The Royal Enfield Himalayan without a doubt had to be a part of the 2021 edition, not because it is one of the highest-selling ADVs in the country, but Himalayan is that motorcycle that introduced our country to the world of affordable adventure bikes. Plus, the Himalayan has the combination of good ground clearance, workable front suspension travel, and an engine that churns out good low-end torque. And knowing that we might drop the motorcycle quite a lot, the Himalayan also benefits from a design that doesn’t destroy or scratch a lot of the cycle parts.
The 2021 gymkhana had a good spread. There were obstacles like the drums and tyres to test out the ground clearance. Then there were obstacles to check how easy it is to jump the motorcycle and see how comfortably it lands. In fact, there was even a hurdle for understanding how a motorcycle glides over a rock garden.
The Royal Enfield Himalayan managed to impress us in every hurdle thrown at it. Firstly, with that good low-end torque, the entire gymkhana was done in first gear. The first gear was adequate for the log that was laid down. Then its easy stand-up ergonomics made a tall guy like me quite comfortable to stand up and ride throughout the course. The presence of 21-inch wheels meant the Himalayan could glide over the artificial potholes along with the rock garden easily. In fact, in the rock garden, the Himalayan felt at home. The mix of large and medium-sized rocks didn’t really bother the Himalayan. And yes, having the right vision does make some difference in clearing this obstacle.
There were plenty of obstacles where I could test the suspension travel of the Himalayan. While the fork tubes did manage to compress fully, the Himalayan didn’t feel uncomfortable at all. In fact, the rebound was smooth and the motorcycle was ready to take on the next obstacle. As the gymkhana was spread across multiple lanes, there were plenty of U-turns that were to be done. That meant the full-lock turns were operational. However, I’ll talk about this in ‘The Garage’.
The Himalayan comes with a dual-channel ABS system where the ABS can be switched off at the rear. So, during the brake test, this Royal Enfield, despite the rear lacking the bite and feel for the road, works pretty well off the road. The 40kmph to a full stop in a short course meant the speed had to be cut quite early. So, with the help of the front brake, the Himalayan could stop at the right spot as needed. And yes, for more drama, it is super easy to lock the rear and get some slides out.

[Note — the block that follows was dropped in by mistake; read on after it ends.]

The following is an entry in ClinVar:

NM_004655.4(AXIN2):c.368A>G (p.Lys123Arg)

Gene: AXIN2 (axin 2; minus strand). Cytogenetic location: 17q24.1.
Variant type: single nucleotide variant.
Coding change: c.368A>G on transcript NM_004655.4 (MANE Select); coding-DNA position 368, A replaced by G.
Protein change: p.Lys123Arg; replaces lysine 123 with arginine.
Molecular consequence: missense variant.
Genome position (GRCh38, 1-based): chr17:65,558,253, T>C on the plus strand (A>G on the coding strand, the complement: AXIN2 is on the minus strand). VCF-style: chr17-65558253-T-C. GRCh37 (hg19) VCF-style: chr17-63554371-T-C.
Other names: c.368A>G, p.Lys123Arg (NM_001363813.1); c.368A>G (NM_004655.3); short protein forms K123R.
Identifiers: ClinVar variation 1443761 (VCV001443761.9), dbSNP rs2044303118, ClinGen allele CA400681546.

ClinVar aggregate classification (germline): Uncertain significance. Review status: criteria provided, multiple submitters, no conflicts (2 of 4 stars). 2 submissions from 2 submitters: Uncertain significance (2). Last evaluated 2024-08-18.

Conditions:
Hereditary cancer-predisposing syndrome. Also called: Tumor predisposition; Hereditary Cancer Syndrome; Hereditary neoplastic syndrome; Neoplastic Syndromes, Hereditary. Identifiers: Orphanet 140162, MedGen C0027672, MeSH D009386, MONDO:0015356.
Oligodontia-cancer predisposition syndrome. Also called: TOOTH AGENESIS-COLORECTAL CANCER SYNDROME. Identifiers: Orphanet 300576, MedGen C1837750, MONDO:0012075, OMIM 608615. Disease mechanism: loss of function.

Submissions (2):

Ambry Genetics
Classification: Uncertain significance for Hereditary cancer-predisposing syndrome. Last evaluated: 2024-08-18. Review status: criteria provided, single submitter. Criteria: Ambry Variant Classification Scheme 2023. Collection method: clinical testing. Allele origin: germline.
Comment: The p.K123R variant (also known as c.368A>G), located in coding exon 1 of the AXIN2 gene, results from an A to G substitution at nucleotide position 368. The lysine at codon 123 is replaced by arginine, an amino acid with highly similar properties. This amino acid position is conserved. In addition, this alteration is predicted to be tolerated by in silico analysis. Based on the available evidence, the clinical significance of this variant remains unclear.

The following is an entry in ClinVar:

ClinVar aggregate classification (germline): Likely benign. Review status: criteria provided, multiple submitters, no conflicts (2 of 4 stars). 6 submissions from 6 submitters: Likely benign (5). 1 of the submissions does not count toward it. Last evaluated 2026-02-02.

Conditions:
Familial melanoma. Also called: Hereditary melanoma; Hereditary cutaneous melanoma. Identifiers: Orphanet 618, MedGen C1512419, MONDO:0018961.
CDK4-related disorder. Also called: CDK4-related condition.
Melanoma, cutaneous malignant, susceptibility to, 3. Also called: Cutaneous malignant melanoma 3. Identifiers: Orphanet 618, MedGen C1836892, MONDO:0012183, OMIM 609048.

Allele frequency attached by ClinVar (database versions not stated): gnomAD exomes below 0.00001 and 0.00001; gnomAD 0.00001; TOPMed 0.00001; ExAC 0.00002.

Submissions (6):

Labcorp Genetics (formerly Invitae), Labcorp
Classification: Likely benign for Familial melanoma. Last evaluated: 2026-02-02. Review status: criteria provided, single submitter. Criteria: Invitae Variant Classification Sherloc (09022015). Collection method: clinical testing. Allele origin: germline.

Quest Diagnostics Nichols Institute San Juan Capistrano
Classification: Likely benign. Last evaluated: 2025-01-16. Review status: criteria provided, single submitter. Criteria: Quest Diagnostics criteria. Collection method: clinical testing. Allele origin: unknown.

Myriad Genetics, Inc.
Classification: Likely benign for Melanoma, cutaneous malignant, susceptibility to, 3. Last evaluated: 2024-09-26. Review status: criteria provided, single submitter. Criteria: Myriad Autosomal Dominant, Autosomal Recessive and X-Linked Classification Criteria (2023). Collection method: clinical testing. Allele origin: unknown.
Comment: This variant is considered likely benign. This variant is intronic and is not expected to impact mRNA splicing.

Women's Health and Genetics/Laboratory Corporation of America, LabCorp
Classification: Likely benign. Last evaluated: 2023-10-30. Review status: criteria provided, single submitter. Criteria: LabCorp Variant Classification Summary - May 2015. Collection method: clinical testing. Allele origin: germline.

The garage is where I could feel the weight of the Himalayan. We all know how heavy the Himalayan is. In fact, that aspect was one of the few things not a lot of riders liked on the road, especially while commuting every day. But does it really matter in the dirt? Well, the Himalayan with all its weight isn’t as easy to ride as I’d like it to be. But it isn’t a deal-breaker for me.
The combination of great stand-up ergos, short turning radius, and good low-end torque allowed me to complete the tight garage with ease and without losing my balance even once. This, I believe, is a sign of a great thought-out ADV.
Photography by Kaustubh Gandhi
The verdict is quite simple. The Royal Enfield Himalayan is a great adventure motorcycle to have. Its off-road traits can be managed by a rider who wants to learn the art of enduro riding and also by someone who wants to compete with it at rallies. Its accessible seat height and great stand-up ergonomics meant that the bike caters to a wider audience. But what I liked the most is the bike’s ability to take all the thrashing that comes its way. I can drop the bike. I can jump it. I can slide it. And I could do all of this for countless hours. The Himalayan is that good. I think you should buy the bike in case you want to explore the world of enduro and off-road riding. And if you think the cost of a new bike is a little high, start with a used one. Then there’s always an option to upgrade to a new one.
Photography by Kapil Angane and Kaustubh Gandhi
Royal Enfield Himalayan Left Front Three Quarter